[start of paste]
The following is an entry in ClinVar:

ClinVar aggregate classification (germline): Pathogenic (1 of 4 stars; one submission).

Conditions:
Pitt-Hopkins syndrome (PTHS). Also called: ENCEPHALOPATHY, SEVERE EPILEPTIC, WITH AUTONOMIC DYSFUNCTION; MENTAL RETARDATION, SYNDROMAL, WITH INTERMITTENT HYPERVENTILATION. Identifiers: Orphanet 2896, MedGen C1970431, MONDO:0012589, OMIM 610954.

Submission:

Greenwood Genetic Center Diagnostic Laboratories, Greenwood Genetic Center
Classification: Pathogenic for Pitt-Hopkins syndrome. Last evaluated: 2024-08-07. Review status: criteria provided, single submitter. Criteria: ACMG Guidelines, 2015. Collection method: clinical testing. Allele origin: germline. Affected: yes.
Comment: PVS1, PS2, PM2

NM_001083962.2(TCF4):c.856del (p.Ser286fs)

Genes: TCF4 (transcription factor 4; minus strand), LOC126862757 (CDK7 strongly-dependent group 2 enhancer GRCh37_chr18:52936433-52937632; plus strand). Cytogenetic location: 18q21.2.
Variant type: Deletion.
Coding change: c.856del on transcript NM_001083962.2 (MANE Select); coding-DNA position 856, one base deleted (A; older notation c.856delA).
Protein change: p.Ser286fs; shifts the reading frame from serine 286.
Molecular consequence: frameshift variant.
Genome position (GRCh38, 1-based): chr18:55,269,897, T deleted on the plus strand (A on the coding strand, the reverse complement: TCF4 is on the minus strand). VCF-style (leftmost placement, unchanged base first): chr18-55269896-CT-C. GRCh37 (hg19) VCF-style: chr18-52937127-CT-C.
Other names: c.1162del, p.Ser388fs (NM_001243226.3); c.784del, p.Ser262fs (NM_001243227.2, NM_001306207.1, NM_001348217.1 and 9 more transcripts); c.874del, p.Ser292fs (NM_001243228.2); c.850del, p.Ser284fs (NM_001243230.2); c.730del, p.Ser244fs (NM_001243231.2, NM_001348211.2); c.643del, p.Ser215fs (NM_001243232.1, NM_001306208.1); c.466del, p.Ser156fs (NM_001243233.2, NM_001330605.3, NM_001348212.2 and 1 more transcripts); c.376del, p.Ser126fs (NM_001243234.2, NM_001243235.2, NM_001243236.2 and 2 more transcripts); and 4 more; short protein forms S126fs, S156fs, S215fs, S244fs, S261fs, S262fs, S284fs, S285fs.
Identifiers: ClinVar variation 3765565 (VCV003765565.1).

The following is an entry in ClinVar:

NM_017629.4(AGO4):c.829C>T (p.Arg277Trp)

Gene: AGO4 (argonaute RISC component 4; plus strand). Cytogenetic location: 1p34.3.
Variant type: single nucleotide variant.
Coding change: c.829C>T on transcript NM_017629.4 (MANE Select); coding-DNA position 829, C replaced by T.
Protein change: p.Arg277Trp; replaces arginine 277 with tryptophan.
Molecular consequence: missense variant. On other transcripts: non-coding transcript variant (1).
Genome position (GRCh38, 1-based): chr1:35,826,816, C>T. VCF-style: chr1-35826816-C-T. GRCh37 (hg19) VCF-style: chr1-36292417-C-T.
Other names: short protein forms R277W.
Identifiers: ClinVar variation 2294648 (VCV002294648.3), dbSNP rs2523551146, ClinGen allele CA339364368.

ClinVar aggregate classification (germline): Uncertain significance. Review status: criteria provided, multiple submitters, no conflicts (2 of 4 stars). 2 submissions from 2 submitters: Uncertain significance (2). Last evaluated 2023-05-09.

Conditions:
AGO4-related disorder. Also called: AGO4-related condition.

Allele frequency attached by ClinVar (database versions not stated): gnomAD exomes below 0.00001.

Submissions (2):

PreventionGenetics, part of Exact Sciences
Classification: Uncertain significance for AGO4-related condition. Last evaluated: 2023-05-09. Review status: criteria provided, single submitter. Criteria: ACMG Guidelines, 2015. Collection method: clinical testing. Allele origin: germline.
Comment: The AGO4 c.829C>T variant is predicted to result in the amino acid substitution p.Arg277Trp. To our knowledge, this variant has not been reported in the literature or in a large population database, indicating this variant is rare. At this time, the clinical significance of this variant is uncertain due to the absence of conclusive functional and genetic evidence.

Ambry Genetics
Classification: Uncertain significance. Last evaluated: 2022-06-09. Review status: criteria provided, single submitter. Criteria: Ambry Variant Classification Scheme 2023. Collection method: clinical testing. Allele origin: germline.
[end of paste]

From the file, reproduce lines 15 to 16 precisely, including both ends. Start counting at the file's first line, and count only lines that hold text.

Genome position (GRCh38, 1-based): chr18:55,269,897, T deleted on the plus strand (A on the coding strand, the reverse complement: TCF4 is on the minus strand). VCF-style (leftmost placement, unchanged base first): chr18-55269896-CT-C. GRCh37 (hg19) VCF-style: chr18-52937127-CT-C.
Other names: c.1162del, p.Ser388fs (NM_001243226.3); c.784del, p.Ser262fs (NM_001243227.2, NM_001306207.1, NM_001348217.1 and 9 more transcripts); c.874del, p.Ser292fs (NM_001243228.2); c.850del, p.Ser284fs (NM_001243230.2); c.730del, p.Ser244fs (NM_001243231.2, NM_001348211.2); c.643del, p.Ser215fs (NM_001243232.1, NM_001306208.1); c.466del, p.Ser156fs (NM_001243233.2, NM_001330605.3, NM_001348212.2 and 1 more transcripts); c.376del, p.Ser126fs (NM_001243234.2, NM_001243235.2, NM_001243236.2 and 2 more transcripts); and 4 more; short protein forms S126fs, S156fs, S215fs, S244fs, S261fs, S262fs, S284fs, S285fs.